Extracted crude oil splashes on a worker’s hand as it’s being pours from a pipe in the village of Wonocolo, East Java, Indonesia (Photographer: Dimas Ardian/Bloomberg)

Oil Gains as Surprise Drop in U.S. Supplies Shows Tighter Market

(Bloomberg) -- Oil prices advanced the most in more than two weeks as a surprise drop in U.S. supplies added to evidence of a tightening global market.

Futures in New York rose 1.2 percent after the Energy Information Administration said domestic crude inventories shrank by almost 4 million barrels last week, defying expectations for an increase. Imports from Saudi Arabia slipped to an all-time low, as OPEC and its allies continued to restrict output.

On Tuesday, crude prices slunk to a five-week low after President Donald Trump ratcheted up trade tensions with China by threatening new tariffs. Yet global supplies are also under pressure, with Russian exports derailed by contamination problems, and Iran and Venezuela facing American sanctions. Wednesday’s data suggested U.S. demand remains steady as well.

“It was kind of a risk-asset off market the last week with the Trump tweets and his jawboning on trade," said Nick Holmes, who helps oversee $16 billion in energy investments for Kansas-based money manager Tortoise. “So it’s good to see a constructive fundamental picture playing out on the crude side."

Oil Gains as Surprise Drop in U.S. Supplies Shows Tighter Market

West Texas Intermediate crude for June delivery rose 72 cents to $62.12 a barrel on the New York Mercantile Exchange, its biggest daily gain since April 22.

Brent for July settlement added 49 cents to $70.37 a barrel on the London-based ICE Futures Europe exchange. The global benchmark crude was at a premium of $8.15 to WTI for the same month.

The decline in oil stockpiles was the first in the U.S. in three weeks, and came alongside a drop in gasoline and distillate supplies that could generate more demand for crude going forward. Amplifying the impact of fewer Saudi barrels, Venezuelan shipments dropped to zero, amid political strife in that OPEC country. Refinery activity slipped yet again, as petroleum processors face an unusually heavy run of maintenance projects and accidents.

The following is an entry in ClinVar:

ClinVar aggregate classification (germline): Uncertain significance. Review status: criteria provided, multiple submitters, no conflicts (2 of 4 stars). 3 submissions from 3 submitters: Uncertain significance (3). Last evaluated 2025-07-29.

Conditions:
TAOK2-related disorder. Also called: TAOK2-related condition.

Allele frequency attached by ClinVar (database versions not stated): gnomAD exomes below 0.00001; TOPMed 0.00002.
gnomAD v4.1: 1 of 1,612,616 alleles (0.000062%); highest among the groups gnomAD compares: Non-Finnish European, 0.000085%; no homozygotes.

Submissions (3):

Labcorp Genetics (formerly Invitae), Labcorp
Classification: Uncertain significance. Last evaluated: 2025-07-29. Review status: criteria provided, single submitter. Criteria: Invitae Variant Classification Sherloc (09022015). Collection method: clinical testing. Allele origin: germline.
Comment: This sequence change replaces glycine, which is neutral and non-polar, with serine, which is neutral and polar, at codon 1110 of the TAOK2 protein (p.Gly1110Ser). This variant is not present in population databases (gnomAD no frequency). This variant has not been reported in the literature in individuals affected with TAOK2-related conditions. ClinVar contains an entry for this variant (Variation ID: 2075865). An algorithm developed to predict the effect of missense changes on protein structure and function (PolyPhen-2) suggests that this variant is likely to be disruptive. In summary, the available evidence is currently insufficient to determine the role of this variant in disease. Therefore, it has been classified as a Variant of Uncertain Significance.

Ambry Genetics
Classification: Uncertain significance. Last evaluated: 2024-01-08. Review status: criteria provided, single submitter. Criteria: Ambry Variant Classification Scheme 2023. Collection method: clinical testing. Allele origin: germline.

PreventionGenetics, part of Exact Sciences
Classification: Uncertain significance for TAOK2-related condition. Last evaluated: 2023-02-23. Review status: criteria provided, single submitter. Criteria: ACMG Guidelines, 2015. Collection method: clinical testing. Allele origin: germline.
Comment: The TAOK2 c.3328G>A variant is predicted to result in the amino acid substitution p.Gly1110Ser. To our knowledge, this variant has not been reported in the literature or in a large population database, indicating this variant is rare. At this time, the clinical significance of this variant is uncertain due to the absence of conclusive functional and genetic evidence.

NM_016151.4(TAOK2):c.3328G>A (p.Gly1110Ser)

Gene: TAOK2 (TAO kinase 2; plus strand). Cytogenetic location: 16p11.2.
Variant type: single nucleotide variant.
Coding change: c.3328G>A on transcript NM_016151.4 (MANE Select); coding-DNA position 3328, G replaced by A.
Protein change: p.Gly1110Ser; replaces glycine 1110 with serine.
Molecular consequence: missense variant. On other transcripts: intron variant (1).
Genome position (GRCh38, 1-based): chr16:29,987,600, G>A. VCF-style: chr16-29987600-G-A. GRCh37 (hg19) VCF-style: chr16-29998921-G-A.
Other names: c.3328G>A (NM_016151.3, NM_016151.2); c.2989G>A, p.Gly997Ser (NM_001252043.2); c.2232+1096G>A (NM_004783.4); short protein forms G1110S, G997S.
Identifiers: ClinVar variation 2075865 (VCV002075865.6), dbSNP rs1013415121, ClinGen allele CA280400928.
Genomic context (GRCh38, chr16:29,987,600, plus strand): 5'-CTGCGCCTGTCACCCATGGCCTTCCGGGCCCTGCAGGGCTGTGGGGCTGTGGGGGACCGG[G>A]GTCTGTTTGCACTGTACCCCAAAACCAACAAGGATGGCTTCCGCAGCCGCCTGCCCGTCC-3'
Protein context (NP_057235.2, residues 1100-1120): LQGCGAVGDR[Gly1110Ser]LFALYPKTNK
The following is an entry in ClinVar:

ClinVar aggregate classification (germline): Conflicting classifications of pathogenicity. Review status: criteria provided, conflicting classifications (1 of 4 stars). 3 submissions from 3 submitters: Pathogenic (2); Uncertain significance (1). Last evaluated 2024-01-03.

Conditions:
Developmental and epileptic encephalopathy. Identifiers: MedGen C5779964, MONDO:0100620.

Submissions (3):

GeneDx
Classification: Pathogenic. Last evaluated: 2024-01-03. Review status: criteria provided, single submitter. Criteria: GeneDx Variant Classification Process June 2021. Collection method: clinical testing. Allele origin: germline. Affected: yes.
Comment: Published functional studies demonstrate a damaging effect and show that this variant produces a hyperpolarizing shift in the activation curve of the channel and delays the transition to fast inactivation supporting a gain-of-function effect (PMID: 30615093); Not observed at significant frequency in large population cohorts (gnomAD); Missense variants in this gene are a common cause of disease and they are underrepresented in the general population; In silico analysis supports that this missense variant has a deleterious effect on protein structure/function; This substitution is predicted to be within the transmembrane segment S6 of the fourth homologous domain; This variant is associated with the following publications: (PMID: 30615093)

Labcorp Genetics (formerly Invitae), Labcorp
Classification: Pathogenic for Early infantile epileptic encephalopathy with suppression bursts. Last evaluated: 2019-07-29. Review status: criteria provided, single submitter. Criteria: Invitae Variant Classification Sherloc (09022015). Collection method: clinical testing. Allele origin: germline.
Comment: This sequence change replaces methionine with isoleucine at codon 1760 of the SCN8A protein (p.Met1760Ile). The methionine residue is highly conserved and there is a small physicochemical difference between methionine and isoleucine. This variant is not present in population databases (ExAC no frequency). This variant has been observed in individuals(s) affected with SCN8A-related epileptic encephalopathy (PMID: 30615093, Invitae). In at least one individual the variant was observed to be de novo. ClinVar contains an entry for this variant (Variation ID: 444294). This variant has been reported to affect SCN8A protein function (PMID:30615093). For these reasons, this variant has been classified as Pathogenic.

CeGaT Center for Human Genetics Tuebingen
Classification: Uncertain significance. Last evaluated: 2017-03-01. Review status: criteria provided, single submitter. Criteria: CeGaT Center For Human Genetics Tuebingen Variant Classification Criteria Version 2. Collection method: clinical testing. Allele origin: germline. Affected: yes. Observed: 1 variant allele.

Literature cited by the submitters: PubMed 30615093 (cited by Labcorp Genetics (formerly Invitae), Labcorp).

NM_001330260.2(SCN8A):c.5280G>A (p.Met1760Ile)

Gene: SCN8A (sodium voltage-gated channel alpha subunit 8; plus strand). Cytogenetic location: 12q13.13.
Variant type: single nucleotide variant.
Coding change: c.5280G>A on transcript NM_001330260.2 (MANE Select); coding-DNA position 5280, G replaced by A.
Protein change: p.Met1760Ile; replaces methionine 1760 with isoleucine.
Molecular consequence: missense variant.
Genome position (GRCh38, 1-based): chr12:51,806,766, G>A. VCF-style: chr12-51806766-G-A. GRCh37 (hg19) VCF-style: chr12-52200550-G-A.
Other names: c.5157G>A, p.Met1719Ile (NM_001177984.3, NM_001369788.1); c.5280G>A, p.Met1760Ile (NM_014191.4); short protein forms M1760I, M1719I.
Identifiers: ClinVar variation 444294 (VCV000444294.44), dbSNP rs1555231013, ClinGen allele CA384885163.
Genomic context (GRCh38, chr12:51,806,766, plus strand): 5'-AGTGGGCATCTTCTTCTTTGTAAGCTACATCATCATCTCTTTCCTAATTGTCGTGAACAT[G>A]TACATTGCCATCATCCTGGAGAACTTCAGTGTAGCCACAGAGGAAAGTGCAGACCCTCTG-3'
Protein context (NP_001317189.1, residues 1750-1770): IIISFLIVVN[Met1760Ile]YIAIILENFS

While the trading of actual barrels suggests supplies are tightening, there are signs that clean oil may soon arrive at a key Russian port where exports have slowed. Since the discovery of organic chlorides in Russian exports last month, only one of 13 tankers which loaded at Ust-Luga has discharged its cargo.

On the trade front, Beijing’s top negotiator, Liu He, was set to travel to Washington on Thursday for high-stakes talks, despite Trump’s plan to increase tariffs on $200 million worth of goods. U.S. officials have said their Chinese counterparts reneged in the past week on parts of a draft settlement. That raised the prospect that negotiations between the world’s two biggest economies could collapse entirely.

Other oil-market news
  • Gasoline futures rose 1.4 percent to $1.975 a gallon.
  • The fight for Libya’s capital is threatening the country’s ability to keep its oil flowing, the chairman of the National Oil Corp. wrote in a Bloomberg Opinion column.
  • The multi-billion dollar battle to buy Anadarko Petroleum Corp. may augur a bonanza year for M&A, but for oil traders it signals a coming risk: fewer customers.

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